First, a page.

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The Rights of Convicted Felons

Convicted felons often have a stigma attached to them once they are released from prison. This only makes the task of reintegrating back into society that much more difficult.

One of the biggest obstacles facing convicted felons is finding a job. While there are some organizations available to help convicted felons with job placement, there are many more issues that felons have to deal with.

Here are some of the rights that felons often have taken away:

Right to Vote

In most states, felons lose their right to vote. However, some states have recently had ballot measures passed to restore the rights of felons to vote. A number of people believe that felons should automatically have their voting rights restored after they have served their sentence. Unfortunately, there are others that believe felons should be disenfranchised.

If you’ve been convicted of a felony, you could still have the opportunity to vote if you have your record sealed or repaired. An experienced criminal defense attorney can discuss what options you have regarding your specific charge.

Federal and State Benefits

In most cases, convicted felons are not allowed to apply for benefits such as public housing, food stamps, and even SSI. There are usually stipulations surrounding these laws. In some cases, a felon may have to wait a number of years or months before certain rights are fully restored. In some cases -- depending upon the crime -- full rights may never be restored.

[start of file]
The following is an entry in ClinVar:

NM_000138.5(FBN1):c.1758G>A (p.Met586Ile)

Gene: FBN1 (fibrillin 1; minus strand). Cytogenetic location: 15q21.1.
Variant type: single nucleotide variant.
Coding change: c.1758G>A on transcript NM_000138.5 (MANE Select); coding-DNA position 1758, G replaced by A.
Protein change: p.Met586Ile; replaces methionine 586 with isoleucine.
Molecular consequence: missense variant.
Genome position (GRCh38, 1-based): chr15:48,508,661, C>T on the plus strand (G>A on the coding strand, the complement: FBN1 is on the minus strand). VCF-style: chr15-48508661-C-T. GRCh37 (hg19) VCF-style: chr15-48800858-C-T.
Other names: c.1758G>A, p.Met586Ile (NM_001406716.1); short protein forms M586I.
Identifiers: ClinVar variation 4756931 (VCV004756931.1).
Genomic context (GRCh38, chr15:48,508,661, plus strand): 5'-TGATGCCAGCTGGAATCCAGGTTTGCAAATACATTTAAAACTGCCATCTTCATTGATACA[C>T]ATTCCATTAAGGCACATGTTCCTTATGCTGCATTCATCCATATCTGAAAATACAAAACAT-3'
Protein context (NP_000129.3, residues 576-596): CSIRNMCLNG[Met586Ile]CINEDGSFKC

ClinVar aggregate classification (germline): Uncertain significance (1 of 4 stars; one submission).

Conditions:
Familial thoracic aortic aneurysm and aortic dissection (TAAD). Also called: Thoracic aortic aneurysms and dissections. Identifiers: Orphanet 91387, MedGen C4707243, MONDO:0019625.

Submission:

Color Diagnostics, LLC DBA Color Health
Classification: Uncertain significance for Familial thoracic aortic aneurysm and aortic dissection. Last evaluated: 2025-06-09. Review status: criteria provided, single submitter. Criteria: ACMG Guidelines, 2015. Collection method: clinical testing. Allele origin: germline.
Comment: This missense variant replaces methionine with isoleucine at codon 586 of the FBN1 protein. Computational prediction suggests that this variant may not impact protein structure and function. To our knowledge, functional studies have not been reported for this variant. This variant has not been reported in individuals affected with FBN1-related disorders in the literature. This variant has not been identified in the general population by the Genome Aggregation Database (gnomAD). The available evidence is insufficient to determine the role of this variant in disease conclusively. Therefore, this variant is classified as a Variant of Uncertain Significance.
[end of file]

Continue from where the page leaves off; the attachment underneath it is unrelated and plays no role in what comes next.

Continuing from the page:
Parental Rights

Depending on the type of crime that was committed and how long the sentence was for, felons can lose their parental rights. In some cases, the most they can expect to hope for is some type of visitation. In some cases, the court may render the felon's right to his or her kids null and void.

Leaving Jurisdiction

If you have been convicted of a felony, you will likely be on probation upon release. There are certain rules and regulations that must be followed to satisfy those terms. Leaving the immediate area without permission from your parole officer will likely land you right back in jail.

Carrying Firearms

Carrying a firearm illegally is another way you can wind up back in prison. Felons lose their right to carry firearms for a certain number of years, dependent on some factors. In some states, you may never regain your rights. Also, if you go to a gun dealer and attempt to purchase a firearm, you could be reported to the authorities.

If you are a felon and in need of help, it would be wise to contact a criminal defense attorney as soon as possible. There are times when you could be accused of a crime and you will need that support to help you and defend your right.

The unfortunate part about being a felon is that many of the rights you previously enjoyed before your conviction are now gone. Your criminal defense attorney will give you the best advice on how to possibly get your rights reinstated and your record repaired. They can also be your advocate if you need help on other matters.

Contact Mark Raymond McDonald, Esq. at (909) 443-1599 to discuss your rights today.